|US7779097||Aug 17, 2010||Sonic Solutions||Methods and systems for use in network management of content|
|US8392826||Mar 5, 2013||Sonic Solutions Llc||Methods and systems for use in maintaining media data quality upon conversion to a different data format|
|US20020078144 *||Aug 21, 2001||Jun 20, 2002||Lamkin Allan B.||Presentation of media content from multiple media|
|US20020088011 *||Jul 2, 2001||Jul 4, 2002||Lamkin Allan B.||System, method and article of manufacture for a common cross platform framework for development of DVD-Video content integrated with ROM content|
|US20020169520 *||Oct 30, 2001||Nov 14, 2002||Lamkin Allan B.||BCA writer serialization management|
|US20030010432 *||Sep 12, 2002||Jan 16, 2003||Detlef Duschek||Process and device for producing electronic anti-theft elements|
|US20030014412 *||Jun 10, 2002||Jan 16, 2003||Research Investment Network, Inc.||Apparatus and method for tracking the distribution of content electronically|
|US20030028892 *||Jul 2, 2002||Feb 6, 2003||Greg Gewickey||Method and apparatus for providing content-owner control in a networked device|
|US20040024889 *||Jan 16, 2003||Feb 5, 2004||Interactual Technologies, Inc., A California Corporation||System, method and article of manufacture for remote control and navigation of local content|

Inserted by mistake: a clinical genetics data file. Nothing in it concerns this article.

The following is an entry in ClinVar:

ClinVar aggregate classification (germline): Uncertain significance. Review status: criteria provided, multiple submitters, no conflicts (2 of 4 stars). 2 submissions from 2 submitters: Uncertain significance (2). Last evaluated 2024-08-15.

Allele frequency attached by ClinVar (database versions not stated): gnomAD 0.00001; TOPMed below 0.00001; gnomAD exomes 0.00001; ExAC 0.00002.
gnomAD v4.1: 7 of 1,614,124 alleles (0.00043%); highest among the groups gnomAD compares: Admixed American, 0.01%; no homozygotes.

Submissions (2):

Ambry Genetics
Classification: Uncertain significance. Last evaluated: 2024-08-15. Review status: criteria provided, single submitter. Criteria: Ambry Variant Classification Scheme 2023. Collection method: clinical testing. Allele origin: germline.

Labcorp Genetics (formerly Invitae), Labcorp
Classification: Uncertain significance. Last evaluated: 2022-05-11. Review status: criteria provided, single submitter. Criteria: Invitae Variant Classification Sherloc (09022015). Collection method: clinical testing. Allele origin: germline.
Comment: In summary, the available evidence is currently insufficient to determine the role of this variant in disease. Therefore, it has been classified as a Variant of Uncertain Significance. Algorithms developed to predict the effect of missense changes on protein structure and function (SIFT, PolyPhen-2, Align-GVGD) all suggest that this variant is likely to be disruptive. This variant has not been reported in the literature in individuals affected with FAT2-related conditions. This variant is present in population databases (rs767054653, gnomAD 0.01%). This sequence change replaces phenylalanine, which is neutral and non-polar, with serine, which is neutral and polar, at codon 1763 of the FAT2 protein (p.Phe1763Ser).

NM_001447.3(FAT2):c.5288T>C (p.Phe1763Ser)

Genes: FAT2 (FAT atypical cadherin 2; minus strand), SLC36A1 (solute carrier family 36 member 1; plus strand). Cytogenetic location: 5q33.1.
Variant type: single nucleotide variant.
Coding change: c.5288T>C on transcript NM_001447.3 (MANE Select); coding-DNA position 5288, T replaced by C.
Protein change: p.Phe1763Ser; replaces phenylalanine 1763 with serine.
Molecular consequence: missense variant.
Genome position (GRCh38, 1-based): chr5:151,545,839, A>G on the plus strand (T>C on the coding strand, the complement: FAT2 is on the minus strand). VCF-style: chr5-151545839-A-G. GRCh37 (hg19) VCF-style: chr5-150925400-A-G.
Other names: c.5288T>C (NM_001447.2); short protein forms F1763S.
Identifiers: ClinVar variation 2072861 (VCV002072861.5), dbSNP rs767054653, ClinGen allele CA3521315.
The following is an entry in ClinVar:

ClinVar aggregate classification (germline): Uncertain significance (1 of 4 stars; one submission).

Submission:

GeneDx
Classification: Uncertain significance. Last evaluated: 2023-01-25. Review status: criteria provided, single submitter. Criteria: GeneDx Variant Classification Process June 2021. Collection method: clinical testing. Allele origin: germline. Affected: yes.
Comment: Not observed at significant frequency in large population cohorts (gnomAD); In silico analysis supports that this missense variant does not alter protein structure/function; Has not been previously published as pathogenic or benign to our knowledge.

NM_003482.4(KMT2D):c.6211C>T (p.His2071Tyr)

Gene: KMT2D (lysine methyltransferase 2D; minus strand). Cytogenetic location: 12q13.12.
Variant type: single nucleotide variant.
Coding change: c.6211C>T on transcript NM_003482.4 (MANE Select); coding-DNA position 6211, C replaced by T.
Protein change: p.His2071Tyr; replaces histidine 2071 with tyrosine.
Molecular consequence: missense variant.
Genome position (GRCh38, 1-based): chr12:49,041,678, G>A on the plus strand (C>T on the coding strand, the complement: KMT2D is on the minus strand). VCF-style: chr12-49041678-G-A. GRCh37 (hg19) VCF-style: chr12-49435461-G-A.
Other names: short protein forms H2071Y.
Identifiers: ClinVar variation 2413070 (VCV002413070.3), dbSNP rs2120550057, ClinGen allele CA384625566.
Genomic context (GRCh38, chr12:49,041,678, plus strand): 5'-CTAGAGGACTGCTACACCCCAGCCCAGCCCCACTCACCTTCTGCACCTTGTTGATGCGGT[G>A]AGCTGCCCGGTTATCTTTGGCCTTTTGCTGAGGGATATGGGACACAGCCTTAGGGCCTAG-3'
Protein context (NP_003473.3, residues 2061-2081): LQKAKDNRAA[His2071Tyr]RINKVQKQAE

|US20040220791 *||Jun 2, 2004||Nov 4, 2004||Interactual Technologies, Inc. A California Corpor||Personalization services for entities from multiple sources|
|US20040220926 *||Jun 2, 2004||Nov 4, 2004||Interactual Technologies, Inc., A California Cpr[P||Personalization services for entities from multiple sources|
|US20040244041 *||Jun 28, 2004||Dec 2, 2004||Interactual Technologies, Inc.||System, method and article of manufacture for late synchronization during the execution of a multimedia event on a plurality of client computers|
|US20040255236 *||Jun 25, 2004||Dec 16, 2004||Interactual Technologies, Inc.||System, method and article of manufacture for updating content stored on a portable storage medium|
|US20050041150 *||Sep 30, 2004||Feb 24, 2005||Interactual Technologies, Inc.||Providing content-owner control in a networked device|
|US20050044481 *||Sep 30, 2004||Feb 24, 2005||Interactual Technologies, Inc.||Controlling playback of content stored on a portable storage medium|
|US20050178320 *||Apr 15, 2005||Aug 18, 2005||Checkpoint Systems International Gmbh||Process and device for producing electronic anti-theft elements|
|US20050182828 *||Apr 15, 2005||Aug 18, 2005||Interactual Technologies, Inc.||Platform specific execution|
|US20050193322 *||Apr 29, 2005||Sep 1, 2005||Interactual Technologies, Inc.||Presentation of media content|
|US20050198574 *||May 3, 2005||Sep 8, 2005||Interactual Technologies, Inc.||Storyboard|
|US20050251732 *||Feb 4, 2005||Nov 10, 2005||Interactual Technologies, Inc.||System, method and article of manufacture for executing a multimedia event on a plurality of client computers using a synchronization host engine|